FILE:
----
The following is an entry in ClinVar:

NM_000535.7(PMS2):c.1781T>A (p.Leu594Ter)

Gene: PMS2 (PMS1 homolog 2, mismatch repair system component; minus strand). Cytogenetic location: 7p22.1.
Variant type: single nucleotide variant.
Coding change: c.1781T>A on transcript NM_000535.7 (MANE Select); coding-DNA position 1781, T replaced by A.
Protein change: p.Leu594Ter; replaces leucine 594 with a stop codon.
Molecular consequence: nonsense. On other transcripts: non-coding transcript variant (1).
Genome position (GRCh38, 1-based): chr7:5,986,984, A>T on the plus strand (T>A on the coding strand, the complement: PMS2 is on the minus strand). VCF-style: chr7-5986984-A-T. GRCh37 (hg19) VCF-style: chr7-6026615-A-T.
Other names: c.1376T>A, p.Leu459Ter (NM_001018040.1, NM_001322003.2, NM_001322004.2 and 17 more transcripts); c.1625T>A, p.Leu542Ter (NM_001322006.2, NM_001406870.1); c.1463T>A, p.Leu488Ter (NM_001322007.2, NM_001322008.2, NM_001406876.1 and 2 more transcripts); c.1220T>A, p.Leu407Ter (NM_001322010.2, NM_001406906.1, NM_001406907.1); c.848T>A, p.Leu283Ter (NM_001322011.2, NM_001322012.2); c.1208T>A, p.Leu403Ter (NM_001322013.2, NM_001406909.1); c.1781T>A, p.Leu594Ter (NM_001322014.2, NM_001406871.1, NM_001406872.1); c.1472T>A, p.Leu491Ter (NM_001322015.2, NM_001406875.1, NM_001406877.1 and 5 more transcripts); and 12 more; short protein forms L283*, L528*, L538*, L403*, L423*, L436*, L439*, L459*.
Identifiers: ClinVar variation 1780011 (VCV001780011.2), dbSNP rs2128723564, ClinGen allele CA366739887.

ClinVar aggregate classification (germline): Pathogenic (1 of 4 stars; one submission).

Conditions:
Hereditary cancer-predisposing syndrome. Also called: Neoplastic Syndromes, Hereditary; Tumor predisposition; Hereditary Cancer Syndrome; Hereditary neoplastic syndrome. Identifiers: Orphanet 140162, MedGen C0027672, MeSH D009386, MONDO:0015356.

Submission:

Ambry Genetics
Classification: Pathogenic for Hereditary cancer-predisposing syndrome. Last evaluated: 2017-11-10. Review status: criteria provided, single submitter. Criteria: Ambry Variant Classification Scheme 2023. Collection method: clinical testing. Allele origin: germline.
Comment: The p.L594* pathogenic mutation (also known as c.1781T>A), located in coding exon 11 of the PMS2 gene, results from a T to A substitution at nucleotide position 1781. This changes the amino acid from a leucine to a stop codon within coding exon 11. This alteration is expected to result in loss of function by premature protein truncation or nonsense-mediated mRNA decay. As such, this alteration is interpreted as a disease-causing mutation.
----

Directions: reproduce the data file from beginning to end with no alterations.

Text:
The following is an entry in ClinVar:

NM_000535.7(PMS2):c.1781T>A (p.Leu594Ter)

Gene: PMS2 (PMS1 homolog 2, mismatch repair system component; minus strand). Cytogenetic location: 7p22.1.
Variant type: single nucleotide variant.
Coding change: c.1781T>A on transcript NM_000535.7 (MANE Select); coding-DNA position 1781, T replaced by A.
Protein change: p.Leu594Ter; replaces leucine 594 with a stop codon.
Molecular consequence: nonsense. On other transcripts: non-coding transcript variant (1).
Genome position (GRCh38, 1-based): chr7:5,986,984, A>T on the plus strand (T>A on the coding strand, the complement: PMS2 is on the minus strand). VCF-style: chr7-5986984-A-T. GRCh37 (hg19) VCF-style: chr7-6026615-A-T.
Other names: c.1376T>A, p.Leu459Ter (NM_001018040.1, NM_001322003.2, NM_001322004.2 and 17 more transcripts); c.1625T>A, p.Leu542Ter (NM_001322006.2, NM_001406870.1); c.1463T>A, p.Leu488Ter (NM_001322007.2, NM_001322008.2, NM_001406876.1 and 2 more transcripts); c.1220T>A, p.Leu407Ter (NM_001322010.2, NM_001406906.1, NM_001406907.1); c.848T>A, p.Leu283Ter (NM_001322011.2, NM_001322012.2); c.1208T>A, p.Leu403Ter (NM_001322013.2, NM_001406909.1); c.1781T>A, p.Leu594Ter (NM_001322014.2, NM_001406871.1, NM_001406872.1); c.1472T>A, p.Leu491Ter (NM_001322015.2, NM_001406875.1, NM_001406877.1 and 5 more transcripts); and 12 more; short protein forms L283*, L528*, L538*, L403*, L423*, L436*, L439*, L459*.
Identifiers: ClinVar variation 1780011 (VCV001780011.2), dbSNP rs2128723564, ClinGen allele CA366739887.

ClinVar aggregate classification (germline): Pathogenic (1 of 4 stars; one submission).

Conditions:
Hereditary cancer-predisposing syndrome. Also called: Neoplastic Syndromes, Hereditary; Tumor predisposition; Hereditary Cancer Syndrome; Hereditary neoplastic syndrome. Identifiers: Orphanet 140162, MedGen C0027672, MeSH D009386, MONDO:0015356.

Submission:

Ambry Genetics
Classification: Pathogenic for Hereditary cancer-predisposing syndrome. Last evaluated: 2017-11-10. Review status: criteria provided, single submitter. Criteria: Ambry Variant Classification Scheme 2023. Collection method: clinical testing. Allele origin: germline.
Comment: The p.L594* pathogenic mutation (also known as c.1781T>A), located in coding exon 11 of the PMS2 gene, results from a T to A substitution at nucleotide position 1781. This changes the amino acid from a leucine to a stop codon within coding exon 11. This alteration is expected to result in loss of function by premature protein truncation or nonsense-mediated mRNA decay. As such, this alteration is interpreted as a disease-causing mutation.